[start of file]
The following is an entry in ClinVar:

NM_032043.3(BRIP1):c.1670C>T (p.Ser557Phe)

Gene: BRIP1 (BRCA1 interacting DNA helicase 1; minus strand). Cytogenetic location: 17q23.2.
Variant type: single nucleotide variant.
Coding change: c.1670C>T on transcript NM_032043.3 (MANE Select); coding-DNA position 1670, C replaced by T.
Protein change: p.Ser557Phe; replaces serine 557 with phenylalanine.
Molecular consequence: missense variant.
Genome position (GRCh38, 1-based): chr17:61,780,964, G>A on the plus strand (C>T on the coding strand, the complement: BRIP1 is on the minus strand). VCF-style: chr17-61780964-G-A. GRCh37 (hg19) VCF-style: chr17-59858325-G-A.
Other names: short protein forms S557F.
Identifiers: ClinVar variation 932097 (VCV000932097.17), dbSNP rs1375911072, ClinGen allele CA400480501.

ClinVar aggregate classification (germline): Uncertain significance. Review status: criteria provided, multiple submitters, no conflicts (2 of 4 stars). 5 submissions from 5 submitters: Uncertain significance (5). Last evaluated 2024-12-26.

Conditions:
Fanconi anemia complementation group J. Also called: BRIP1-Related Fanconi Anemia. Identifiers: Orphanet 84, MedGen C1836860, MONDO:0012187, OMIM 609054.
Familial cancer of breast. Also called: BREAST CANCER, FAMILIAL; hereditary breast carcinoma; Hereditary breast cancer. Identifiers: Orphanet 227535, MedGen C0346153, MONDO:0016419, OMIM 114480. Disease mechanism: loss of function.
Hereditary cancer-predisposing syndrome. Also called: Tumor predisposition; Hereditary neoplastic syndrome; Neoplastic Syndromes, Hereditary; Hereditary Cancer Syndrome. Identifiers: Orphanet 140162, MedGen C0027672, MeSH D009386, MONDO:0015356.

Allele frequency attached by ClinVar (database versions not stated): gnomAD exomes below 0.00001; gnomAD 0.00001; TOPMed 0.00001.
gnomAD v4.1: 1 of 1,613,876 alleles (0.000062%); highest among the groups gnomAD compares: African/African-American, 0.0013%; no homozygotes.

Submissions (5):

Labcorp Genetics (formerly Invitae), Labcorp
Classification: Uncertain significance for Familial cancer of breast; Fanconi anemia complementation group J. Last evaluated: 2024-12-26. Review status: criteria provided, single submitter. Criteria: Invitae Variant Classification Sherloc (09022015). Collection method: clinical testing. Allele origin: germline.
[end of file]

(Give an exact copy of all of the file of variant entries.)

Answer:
The following is an entry in ClinVar:

NM_032043.3(BRIP1):c.1670C>T (p.Ser557Phe)

Gene: BRIP1 (BRCA1 interacting DNA helicase 1; minus strand). Cytogenetic location: 17q23.2.
Variant type: single nucleotide variant.
Coding change: c.1670C>T on transcript NM_032043.3 (MANE Select); coding-DNA position 1670, C replaced by T.
Protein change: p.Ser557Phe; replaces serine 557 with phenylalanine.
Molecular consequence: missense variant.
Genome position (GRCh38, 1-based): chr17:61,780,964, G>A on the plus strand (C>T on the coding strand, the complement: BRIP1 is on the minus strand). VCF-style: chr17-61780964-G-A. GRCh37 (hg19) VCF-style: chr17-59858325-G-A.
Other names: short protein forms S557F.
Identifiers: ClinVar variation 932097 (VCV000932097.17), dbSNP rs1375911072, ClinGen allele CA400480501.

ClinVar aggregate classification (germline): Uncertain significance. Review status: criteria provided, multiple submitters, no conflicts (2 of 4 stars). 5 submissions from 5 submitters: Uncertain significance (5). Last evaluated 2024-12-26.

Conditions:
Fanconi anemia complementation group J. Also called: BRIP1-Related Fanconi Anemia. Identifiers: Orphanet 84, MedGen C1836860, MONDO:0012187, OMIM 609054.
Familial cancer of breast. Also called: BREAST CANCER, FAMILIAL; hereditary breast carcinoma; Hereditary breast cancer. Identifiers: Orphanet 227535, MedGen C0346153, MONDO:0016419, OMIM 114480. Disease mechanism: loss of function.
Hereditary cancer-predisposing syndrome. Also called: Tumor predisposition; Hereditary neoplastic syndrome; Neoplastic Syndromes, Hereditary; Hereditary Cancer Syndrome. Identifiers: Orphanet 140162, MedGen C0027672, MeSH D009386, MONDO:0015356.

Allele frequency attached by ClinVar (database versions not stated): gnomAD exomes below 0.00001; gnomAD 0.00001; TOPMed 0.00001.
gnomAD v4.1: 1 of 1,613,876 alleles (0.000062%); highest among the groups gnomAD compares: African/African-American, 0.0013%; no homozygotes.

Submissions (5):

Labcorp Genetics (formerly Invitae), Labcorp
Classification: Uncertain significance for Familial cancer of breast; Fanconi anemia complementation group J. Last evaluated: 2024-12-26. Review status: criteria provided, single submitter. Criteria: Invitae Variant Classification Sherloc (09022015). Collection method: clinical testing. Allele origin: germline.